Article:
While I was waiting in these lines and going to these panels, I noticed that there was a definite shortage on minority authors in attendance. A few minority groups were represented but there were no African-American authors. I was a teen librarian in an urban library for almost a year. I know that there are a ton of African-American and Latino authors who write great books that kids love. I read quite a few of them. I really wish that the diversity of the young adult literature landscape had been accurately represented at this book festival. I hope that in the future organizers can make an effort to include more minority authors in their billing. I would like to see more writers of color represented at this festival in future years.
All in all, I had a great time at the book festival. I really enjoyed seeing old friends and making some new ones. Loved being able to finally meet Rainbow Rowell, of whom I am a such a huge fan. I also loved being able to visit my hometown for such a great event. Hope it continues to get bigger and better.
I am getting really excited. Not only do I get to go home to visit friends and family but I also get to go to this awesome young adult book festival called Y’ALLFest. There will be tons of authors there and I cannot wait to meet them.It is sponsored by the local independent bookstore, Blue Bicycle and takes place in the heart of downtown Charleston. I have read a lot more young adult literature in the last year, so I am more excited than the last time I went.
Epic Reads has sponsored a keynote with YA authors Veronica Roth and Rae Carson. They are doing a ticket giveaway on their Facebook page. I have entered as well because I’m a spaz and completely forgot to buy myself a ticket. So if you’re going and didn’t get a ticket, enter to win one.
I recently attended a panel discussion about the themes of censorship, mass media and the classic novel Fahrenheit 451. This panel was part of the Mix Tape Lecture Series, which brings together speakers to talk about hot topics to coincide with upcoming features at the Manship Theater. The speakers included Baton Rouge Area Foundation Executive Vice President John Spain, and East Baton Rouge Parish Library Assistant Library Director Mary Stein. The main topic of the panel was a discussion about how censorship, the 24-hour news cycle and how our world compares the futuristic one imagined by Bradbury over sixty years ago.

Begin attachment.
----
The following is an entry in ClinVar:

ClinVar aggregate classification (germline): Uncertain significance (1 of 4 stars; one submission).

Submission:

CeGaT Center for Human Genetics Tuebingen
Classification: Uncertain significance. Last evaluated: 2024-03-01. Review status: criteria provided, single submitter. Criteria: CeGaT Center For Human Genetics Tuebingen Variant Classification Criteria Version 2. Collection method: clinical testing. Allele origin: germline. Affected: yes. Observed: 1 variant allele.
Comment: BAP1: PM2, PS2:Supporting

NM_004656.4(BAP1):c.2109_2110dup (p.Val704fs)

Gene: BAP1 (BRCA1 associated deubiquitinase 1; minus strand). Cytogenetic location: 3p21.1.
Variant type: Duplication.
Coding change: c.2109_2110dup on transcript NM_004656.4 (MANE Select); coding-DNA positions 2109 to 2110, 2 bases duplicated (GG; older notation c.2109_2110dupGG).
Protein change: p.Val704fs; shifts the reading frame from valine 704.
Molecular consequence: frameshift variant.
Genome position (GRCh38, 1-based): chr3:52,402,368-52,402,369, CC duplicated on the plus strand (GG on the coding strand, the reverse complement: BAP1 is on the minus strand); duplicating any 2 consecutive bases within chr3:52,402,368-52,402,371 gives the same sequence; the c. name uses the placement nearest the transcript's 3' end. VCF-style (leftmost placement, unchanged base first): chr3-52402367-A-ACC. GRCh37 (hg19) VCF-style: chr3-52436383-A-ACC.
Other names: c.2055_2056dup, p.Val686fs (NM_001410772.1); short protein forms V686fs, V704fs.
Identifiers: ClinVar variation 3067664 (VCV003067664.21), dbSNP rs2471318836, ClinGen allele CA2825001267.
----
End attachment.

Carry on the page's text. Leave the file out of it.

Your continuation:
The mass media aspect of this event really drew me to attend. The panelist spoke on the effects mass media has had on our society. There are many events in recent history that were delivered to us via Walter Cronkite or CNN, but, in recent years, the way we receive news is massively different. Many of us read our Twitter timeline or Facebook stream to glean the day’s news stories. However, in doing so our experience of an event is a bit disconnected. For instance, I had a very different experience when on the morning of 9/11 than when I heard the news of the death of Osama Bin Laden. I personally like getting my news from multiple sources and being my own curator of the day’s news. I feel like this gives me a better worldview. I can see how some can think we have lost some of that shared experience of news.
The panel also spoke on censorship, as it is a central theme in Bradbury’s novel. As a librarian, censorship is something I deal with on a daily basis. It still surprises me just how many books are challenged or banned toady. I have based my career on helping people find the information they need and connecting them with books that will enlightened as well as entertain. I am a firm believer that libraries shouldn’t censor material. That is the job of the individual. Parents should ultimately decide what their children read. I am thankful I was raised in a home where my parents encouraged us to read extensively. Librarians do their best to act as a guide to everyone. We divide our collections into age-appropriate sections in order to help parents decide what their children read..